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canto lit. If it be correct (as I think it generally is) to compare the various fine arts with each other, and judge them mutually by the analogy which certainly exists between them, then are the questions that I have just been putting doubly solved, and the decision of a Father in poetry is confirmed by a Father in painting. Michael Angelo, who scorned imitation, and far from copying seemed studious to avoid the antique, so that it is likely he even sometimes swerved consciously from the rules of taste in order to preserve his originality, not only took a part of the main plan of his famous picture, the Last Judgment, from Dante by a mixture of Pagan and Christian allegories (as I remarked before ()), but, imitating him exactly in many of its minute items, put the lines we are now commenting into action; and Charon “with eyes like living coals’ is seen busy receiving the ghosts into his little bark, and beating with his oar those who attempt to lie or sit down in it (2). Neither of such inventive and learned men could discover, in their own capacious fancy, or in the records of their Religion, any contrivance so well calculated as this union of theological images, to awake the mind to meditation on the most terrible mysteries of Christianity: yet the one was composing a poem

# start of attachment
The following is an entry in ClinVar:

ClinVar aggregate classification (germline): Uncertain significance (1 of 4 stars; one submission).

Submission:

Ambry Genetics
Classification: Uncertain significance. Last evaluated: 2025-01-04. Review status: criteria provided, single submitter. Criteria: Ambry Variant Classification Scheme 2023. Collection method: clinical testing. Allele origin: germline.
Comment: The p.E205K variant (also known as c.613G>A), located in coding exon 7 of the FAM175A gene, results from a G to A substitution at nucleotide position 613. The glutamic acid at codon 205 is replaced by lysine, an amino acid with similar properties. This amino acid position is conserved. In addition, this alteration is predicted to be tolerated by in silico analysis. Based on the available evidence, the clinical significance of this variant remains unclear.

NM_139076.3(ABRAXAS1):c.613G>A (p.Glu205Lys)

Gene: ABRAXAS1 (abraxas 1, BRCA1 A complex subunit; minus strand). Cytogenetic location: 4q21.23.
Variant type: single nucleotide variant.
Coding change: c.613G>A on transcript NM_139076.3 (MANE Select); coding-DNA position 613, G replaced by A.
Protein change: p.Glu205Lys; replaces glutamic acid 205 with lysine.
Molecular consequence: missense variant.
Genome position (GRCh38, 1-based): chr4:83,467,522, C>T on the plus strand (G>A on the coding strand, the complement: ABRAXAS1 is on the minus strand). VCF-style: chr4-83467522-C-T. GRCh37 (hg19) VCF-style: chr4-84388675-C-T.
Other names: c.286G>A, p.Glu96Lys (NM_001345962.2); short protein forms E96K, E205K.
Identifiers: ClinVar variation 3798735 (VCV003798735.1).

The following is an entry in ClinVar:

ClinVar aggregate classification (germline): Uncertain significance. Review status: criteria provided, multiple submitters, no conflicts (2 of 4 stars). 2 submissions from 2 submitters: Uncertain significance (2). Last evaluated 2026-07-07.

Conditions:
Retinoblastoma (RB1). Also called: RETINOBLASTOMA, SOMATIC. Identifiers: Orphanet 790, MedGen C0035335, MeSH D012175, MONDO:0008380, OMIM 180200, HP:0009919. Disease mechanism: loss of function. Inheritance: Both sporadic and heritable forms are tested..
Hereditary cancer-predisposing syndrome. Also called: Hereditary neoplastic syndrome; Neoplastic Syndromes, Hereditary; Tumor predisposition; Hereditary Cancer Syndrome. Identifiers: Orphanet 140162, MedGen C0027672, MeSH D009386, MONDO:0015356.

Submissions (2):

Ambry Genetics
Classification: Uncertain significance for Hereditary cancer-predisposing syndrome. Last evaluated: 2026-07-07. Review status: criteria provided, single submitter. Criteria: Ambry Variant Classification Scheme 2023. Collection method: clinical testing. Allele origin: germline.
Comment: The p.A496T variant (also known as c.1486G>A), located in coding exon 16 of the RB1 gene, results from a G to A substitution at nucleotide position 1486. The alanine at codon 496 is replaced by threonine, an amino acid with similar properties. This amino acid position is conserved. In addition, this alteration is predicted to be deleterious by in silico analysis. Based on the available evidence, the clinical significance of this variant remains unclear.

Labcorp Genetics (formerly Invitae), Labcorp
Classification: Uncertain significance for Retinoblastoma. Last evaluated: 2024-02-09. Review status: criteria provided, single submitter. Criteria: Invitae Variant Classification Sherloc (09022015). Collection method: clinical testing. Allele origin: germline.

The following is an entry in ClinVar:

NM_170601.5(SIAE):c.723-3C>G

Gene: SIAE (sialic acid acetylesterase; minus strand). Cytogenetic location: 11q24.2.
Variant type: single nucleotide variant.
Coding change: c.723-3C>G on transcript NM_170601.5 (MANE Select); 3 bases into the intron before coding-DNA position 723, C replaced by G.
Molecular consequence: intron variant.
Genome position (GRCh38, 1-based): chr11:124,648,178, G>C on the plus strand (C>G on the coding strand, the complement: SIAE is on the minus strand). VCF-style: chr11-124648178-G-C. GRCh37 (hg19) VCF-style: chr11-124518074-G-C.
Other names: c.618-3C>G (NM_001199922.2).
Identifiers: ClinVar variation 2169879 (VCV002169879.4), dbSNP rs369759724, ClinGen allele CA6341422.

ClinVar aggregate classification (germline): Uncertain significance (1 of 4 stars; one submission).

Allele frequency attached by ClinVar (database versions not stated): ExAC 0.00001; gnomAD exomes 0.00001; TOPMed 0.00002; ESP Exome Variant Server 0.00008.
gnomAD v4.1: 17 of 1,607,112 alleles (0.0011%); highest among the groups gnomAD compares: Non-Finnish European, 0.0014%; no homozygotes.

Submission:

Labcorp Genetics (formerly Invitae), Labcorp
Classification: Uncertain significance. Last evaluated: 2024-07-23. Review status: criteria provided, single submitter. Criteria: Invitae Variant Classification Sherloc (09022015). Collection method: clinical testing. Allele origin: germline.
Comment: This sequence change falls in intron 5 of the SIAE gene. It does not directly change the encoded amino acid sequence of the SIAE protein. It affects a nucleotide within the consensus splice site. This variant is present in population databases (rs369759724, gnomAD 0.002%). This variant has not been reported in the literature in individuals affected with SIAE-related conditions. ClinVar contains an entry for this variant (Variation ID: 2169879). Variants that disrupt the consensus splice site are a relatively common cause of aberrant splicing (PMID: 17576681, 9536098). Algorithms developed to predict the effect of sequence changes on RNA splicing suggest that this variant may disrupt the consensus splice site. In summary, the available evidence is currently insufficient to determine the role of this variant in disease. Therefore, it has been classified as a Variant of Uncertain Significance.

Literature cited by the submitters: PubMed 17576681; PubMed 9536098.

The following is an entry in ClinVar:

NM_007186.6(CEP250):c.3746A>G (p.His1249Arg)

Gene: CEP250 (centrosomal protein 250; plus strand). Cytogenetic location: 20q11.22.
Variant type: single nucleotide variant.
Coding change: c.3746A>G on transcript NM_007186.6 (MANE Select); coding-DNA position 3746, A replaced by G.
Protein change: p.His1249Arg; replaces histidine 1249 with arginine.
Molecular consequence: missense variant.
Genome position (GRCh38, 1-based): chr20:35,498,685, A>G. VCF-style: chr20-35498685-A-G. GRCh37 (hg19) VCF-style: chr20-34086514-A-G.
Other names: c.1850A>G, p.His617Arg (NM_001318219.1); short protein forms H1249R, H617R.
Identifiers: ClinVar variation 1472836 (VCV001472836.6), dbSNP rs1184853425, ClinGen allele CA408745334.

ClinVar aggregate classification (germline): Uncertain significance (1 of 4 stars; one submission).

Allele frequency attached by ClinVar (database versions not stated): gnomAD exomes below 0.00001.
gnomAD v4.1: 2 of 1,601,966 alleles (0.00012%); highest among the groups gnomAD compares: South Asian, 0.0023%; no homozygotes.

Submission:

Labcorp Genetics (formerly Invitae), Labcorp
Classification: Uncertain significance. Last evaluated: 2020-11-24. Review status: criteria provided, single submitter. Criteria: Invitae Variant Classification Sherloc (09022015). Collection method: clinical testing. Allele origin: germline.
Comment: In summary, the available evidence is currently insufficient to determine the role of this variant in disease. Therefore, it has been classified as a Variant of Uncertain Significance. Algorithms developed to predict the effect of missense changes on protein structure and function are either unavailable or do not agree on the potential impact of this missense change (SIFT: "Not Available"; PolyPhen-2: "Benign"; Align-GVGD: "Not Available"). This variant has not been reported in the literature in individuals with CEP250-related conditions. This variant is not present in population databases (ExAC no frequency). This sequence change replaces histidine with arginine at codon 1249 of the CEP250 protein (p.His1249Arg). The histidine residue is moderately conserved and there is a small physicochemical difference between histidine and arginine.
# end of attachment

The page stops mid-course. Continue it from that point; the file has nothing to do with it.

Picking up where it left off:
(1) Hell, Comment, Canto 1. p. 23. (2) S'adagia a sedere o in altra guisa (Boccaccio. Comento, vol. 1. p. 155)—not linger as Mr. Cary has it. The ghosts, far from lingering, were pressing to embark. ... di trapassar si pronte.
eanto 111. strictly Christian, and the other a picture for a most celebrated Christian temple. I know not whether such authorities are decisive: but it will be pardonable to think so, until some poet , painter, philosopher, or preacher present us with a less imperfect emblem of a region of everlasting misery than any of which the world is yet pos. sessed.
U. — czur.
but it has not so perfect an application there, as here: for Virgil designates only the number of the ghosts by it, but l)ante both their number and the gradual manner in which they drop down into the boat; for autumnal leaves do not fall together, but by little and little — ad una ad una — according as they acquire full maturity, until at last each branch has rendered up all its robes to mother earth: so that I think M. Biagioli has a right to call this passage superiore di gran lunga a quella del Poeta Latino (*).